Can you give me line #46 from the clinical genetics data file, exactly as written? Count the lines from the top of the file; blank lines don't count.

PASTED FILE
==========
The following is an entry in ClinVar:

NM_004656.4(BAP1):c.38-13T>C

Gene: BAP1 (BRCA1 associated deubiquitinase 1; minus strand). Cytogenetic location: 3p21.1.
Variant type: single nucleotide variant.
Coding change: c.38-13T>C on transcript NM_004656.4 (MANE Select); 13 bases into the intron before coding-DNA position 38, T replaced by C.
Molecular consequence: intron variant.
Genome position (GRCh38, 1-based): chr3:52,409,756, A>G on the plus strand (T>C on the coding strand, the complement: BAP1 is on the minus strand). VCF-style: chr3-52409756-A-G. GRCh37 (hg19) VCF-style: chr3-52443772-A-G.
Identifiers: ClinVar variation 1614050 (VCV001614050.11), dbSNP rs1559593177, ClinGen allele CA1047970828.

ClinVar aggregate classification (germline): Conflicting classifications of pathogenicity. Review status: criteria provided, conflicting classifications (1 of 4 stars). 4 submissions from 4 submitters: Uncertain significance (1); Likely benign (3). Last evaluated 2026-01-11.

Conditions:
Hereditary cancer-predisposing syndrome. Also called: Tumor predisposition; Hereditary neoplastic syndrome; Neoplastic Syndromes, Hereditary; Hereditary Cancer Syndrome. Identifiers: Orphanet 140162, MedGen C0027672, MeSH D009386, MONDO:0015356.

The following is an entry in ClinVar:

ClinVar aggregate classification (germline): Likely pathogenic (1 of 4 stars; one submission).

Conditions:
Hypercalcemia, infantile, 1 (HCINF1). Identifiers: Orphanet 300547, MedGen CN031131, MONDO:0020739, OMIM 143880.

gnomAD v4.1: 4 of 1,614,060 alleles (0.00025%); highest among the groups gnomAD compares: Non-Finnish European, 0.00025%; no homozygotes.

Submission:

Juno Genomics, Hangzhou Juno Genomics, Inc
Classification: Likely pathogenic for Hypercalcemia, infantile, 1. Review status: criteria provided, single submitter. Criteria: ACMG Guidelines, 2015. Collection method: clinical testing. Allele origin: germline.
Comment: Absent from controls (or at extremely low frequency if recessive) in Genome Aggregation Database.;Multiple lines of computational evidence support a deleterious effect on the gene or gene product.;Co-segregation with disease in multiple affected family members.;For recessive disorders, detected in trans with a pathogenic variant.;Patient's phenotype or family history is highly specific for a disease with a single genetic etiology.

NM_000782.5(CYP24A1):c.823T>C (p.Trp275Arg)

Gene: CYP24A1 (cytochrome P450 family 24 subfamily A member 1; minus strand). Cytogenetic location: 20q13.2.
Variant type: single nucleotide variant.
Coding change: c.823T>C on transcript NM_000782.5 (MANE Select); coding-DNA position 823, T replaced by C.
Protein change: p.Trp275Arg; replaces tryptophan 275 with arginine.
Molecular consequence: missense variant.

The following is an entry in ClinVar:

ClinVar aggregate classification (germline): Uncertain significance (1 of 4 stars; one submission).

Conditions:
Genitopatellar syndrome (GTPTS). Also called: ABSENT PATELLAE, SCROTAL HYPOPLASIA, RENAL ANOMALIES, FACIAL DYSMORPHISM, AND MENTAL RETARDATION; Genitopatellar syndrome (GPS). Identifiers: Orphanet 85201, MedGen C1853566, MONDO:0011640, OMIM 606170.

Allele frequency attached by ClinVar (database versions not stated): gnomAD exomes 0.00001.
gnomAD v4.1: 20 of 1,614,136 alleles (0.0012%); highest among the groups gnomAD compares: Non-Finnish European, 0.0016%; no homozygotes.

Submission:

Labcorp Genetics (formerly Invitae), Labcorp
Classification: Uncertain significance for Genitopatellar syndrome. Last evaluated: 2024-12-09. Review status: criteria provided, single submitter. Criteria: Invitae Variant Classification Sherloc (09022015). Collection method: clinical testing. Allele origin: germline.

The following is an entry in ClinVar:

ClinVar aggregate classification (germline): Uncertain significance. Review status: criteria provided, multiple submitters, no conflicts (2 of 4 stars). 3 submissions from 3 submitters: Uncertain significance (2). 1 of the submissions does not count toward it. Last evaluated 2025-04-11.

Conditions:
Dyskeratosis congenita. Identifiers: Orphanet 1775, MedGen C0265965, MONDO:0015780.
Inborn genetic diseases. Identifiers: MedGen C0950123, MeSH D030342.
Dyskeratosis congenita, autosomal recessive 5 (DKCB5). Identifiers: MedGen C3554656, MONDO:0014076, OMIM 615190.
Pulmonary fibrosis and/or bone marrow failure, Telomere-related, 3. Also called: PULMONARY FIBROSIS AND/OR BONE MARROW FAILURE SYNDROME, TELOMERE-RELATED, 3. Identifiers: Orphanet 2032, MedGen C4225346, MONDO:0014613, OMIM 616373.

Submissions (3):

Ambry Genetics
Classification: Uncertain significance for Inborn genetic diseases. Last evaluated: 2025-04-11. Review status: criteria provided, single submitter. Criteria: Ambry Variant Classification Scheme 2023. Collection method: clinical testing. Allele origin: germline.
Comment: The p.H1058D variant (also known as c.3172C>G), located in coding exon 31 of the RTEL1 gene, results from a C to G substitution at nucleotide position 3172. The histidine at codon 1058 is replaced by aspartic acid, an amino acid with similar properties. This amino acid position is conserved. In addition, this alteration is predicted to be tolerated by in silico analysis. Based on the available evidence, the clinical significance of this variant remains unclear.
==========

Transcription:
Comment: The p.H1058D variant (also known as c.3172C>G), located in coding exon 31 of the RTEL1 gene, results from a C to G substitution at nucleotide position 3172. The histidine at codon 1058 is replaced by aspartic acid, an amino acid with similar properties. This amino acid position is conserved. In addition, this alteration is predicted to be tolerated by in silico analysis. Based on the available evidence, the clinical significance of this variant remains unclear.